To state a claim under 42 U.S.C. § 1983, a plaintiff must allege the violation of a right secured by the federal Constitution or laws and must show that the deprivation was committed by a person acting under color of state law. West v. Atkins, 487 U.S. 42, 48, 108 S.Ct. 2250, 2254–55 (1988); Dominguez v. Corr. Med. Servs., 555 F.3d 543, 549 (6th Cir. 2009). Because § 1983 is a method for vindicating federal rights, not a source of substantive rights itself, the first step in an action under § 1983 is to identify the specific constitutional right allegedly infringed. Albright v. Oliver, 510 U.S. 266, 271, 114 S.Ct. 807, 811 (1994).
The basis of Carranza’s claim is not clear. Carranza says that she was incarcerated for 27 days for driving on a suspended license and domestic violence, but she did not commit either crime. It appears that Carranza may be alleging claims for false imprisonment or malicious prosecution under the Fourth Amendment. Carranza also mentions “equal rights protections,” which the Court construes as an equal protection claim.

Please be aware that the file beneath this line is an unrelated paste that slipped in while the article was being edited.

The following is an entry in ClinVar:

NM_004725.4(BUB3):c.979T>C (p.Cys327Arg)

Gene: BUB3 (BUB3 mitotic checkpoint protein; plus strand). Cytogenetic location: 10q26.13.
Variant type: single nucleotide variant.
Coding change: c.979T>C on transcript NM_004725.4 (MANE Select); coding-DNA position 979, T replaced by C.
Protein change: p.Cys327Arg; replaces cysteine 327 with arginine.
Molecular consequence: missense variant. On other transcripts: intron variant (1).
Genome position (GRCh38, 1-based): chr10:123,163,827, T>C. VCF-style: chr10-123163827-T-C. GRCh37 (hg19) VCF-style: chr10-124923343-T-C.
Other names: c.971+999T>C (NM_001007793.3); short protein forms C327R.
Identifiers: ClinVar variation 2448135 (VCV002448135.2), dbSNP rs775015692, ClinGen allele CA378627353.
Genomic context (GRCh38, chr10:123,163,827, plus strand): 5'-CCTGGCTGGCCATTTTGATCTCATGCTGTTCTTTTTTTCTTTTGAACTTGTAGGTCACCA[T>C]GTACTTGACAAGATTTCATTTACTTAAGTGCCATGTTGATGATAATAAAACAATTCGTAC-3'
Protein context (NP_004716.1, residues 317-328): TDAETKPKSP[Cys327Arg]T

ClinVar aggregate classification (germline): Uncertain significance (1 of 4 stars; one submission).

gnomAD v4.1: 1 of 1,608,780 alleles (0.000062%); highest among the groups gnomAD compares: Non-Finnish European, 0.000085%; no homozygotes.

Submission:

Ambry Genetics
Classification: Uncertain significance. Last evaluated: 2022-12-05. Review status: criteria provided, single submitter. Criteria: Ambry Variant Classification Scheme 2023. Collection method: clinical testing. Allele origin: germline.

Carranza’s claims fail for several reasons. First, she fails to allege sufficient facts to give her complaint facial plausibility that her constitutional rights were violated. Carranza simply alleges that she was incarcerated for twenty-seven days but did not commit either crime. Her allegations are nothing more than labels and conclusions because she provides no factual basis to show that her rights were violated. For example, a lack of probable cause is a necessary element to both false imprisonment and malicious prosecution claims under the Fourth Amendment. See Sykes v. Anderson, 625 F.3d 294, 308 (6th Cir. 2010) (noting that “the plaintiff must show that there was a lack of probable cause for the criminal prosecution” in order to establish a malicious prosecution claim); Wolgast v. Richards, 389 F. App’x 494, 501 (6th Cir. 2010) (noting that “[t]he presence of probable cause would defeat” a false imprisonment claim under the Fourth Amendment). However, Carranza fails to allege any facts showing that her arrest and incarceration were not supported by probable cause. Similarly, Carranza fails to allege any facts supporting an equal protection claim. The Equal Protection Clause of the Fourteenth Amendment “embodies the principle that all persons similarly situated should be treated alike.” Marie v. Am. Red Cross, 771 F.3d 344, 361 (6th Cir. 2014) (internal quotation marks omitted). Carranza does not allege that she was treated different than other similarly-situated individuals.